I’m not going to go into details of quantum physics, but for us, this means that an event that happened in this very moment from one perspective could have also happened thousands of years ago from another perspective. In other words, someone who died two thousand years ago could easily arrive in the presence of God on the same day you do, even though you died thousands of years apart. Or for that matter a loved one who died yesterday may already be in heaven, even though they arrived at the same time you do, years into the future. So, I believe that when someone dies, we don’t only have a spiritual connection but a physical quantum connection.

For most of us, I expect that this sounds like wonderful news. We will be rejoined with our loved ones. But for those who may have been abused, this may be horrifying. When we look at the end of this passage from Revelation we find that we are not the same in heaven as we are on earth. We are in the presence of the almighty whom we worship day and night, God gives us shelter where there is no more hunger or thirst, and every pain and tear will be wiped from their eyes. The things that we are unable to change about ourselves here on earth, God brings to perfection in the next world. While here on earth, it may be that we have disdain for someone, yet when we arrive into the next life we will have the same grace and ability to forgive that God has for us.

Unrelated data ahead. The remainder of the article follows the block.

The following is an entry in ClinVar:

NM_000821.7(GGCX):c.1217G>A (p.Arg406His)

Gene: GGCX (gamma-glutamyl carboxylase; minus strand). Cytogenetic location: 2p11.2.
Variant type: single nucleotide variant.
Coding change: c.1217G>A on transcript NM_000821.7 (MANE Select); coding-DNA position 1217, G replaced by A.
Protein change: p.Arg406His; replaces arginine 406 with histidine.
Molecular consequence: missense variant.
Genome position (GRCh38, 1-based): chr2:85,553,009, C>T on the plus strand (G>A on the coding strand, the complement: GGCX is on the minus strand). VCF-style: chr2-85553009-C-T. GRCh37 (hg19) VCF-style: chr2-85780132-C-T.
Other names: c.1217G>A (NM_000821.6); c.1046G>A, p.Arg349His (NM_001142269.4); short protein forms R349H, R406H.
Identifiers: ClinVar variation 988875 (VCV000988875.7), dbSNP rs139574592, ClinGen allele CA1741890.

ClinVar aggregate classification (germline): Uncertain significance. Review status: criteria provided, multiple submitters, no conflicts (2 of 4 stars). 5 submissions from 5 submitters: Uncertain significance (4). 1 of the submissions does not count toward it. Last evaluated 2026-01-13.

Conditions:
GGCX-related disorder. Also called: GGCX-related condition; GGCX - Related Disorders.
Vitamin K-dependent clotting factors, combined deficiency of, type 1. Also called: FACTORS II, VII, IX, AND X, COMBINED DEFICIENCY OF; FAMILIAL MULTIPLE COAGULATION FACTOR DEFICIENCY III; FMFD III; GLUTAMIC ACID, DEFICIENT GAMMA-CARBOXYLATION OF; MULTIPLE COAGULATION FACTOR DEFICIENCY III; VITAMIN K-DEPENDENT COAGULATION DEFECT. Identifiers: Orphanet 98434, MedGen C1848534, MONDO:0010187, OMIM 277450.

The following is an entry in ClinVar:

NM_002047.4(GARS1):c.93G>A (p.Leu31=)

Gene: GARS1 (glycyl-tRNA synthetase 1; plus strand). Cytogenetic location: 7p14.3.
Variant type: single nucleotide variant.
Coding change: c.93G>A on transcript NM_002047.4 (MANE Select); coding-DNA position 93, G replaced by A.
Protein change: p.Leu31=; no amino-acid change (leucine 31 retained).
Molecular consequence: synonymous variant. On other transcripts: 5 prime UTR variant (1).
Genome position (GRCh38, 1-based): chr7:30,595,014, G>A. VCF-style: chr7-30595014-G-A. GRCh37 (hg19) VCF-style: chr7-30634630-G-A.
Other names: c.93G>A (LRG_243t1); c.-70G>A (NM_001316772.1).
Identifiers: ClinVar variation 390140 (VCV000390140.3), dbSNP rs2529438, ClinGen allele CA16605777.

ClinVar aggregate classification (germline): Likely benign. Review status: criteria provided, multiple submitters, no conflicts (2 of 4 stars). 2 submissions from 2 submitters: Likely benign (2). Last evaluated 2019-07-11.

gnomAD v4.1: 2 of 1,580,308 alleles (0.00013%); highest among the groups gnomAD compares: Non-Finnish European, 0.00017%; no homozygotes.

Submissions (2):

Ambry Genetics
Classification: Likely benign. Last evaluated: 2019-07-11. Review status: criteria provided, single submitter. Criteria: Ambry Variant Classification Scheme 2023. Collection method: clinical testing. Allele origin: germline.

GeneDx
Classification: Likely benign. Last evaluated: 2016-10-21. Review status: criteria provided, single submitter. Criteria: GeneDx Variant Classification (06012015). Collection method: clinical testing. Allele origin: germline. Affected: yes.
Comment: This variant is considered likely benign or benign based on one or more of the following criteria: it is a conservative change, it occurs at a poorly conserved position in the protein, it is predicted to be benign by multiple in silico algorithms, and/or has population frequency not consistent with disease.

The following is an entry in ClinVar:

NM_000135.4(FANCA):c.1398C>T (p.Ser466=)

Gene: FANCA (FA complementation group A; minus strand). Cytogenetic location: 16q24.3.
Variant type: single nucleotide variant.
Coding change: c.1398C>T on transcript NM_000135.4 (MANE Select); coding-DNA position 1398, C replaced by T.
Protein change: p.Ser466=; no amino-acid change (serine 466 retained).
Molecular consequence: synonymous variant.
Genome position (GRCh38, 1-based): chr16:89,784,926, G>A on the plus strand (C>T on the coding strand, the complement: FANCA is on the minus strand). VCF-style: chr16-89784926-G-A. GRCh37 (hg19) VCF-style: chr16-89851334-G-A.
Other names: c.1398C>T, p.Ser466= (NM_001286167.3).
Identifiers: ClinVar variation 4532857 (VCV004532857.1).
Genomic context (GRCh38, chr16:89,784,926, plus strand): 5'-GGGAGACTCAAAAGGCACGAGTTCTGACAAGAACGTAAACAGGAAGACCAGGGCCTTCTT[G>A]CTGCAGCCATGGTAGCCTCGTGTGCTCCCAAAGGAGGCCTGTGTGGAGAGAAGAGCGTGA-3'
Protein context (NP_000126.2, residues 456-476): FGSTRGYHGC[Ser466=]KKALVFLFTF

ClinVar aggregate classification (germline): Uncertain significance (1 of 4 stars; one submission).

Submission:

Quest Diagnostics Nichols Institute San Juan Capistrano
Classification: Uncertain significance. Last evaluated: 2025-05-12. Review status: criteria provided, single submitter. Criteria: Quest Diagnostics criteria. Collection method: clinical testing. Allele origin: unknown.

This is why Christ can claim blessed are the poor in spirit. Blessed are those who mourn. Blessed are the meek. Blessed are those who hunger and thirst. Blessed are those who are persecuted or reviled. It's not that life here on earth is wonderful all the time. And I suspect for those Christ is talking about, it’s not wonderful most of the time. But in the next life, our hardships become blessings, and our generosity and our ability to help those now in this moment, become blessings.

We are connected in deep ways that science is only beginning to touch on. But our faith has held up this connection before we could write it down. On this All Saint’s Day, remember that your loved ones are not a long way away, for they are with you now and always.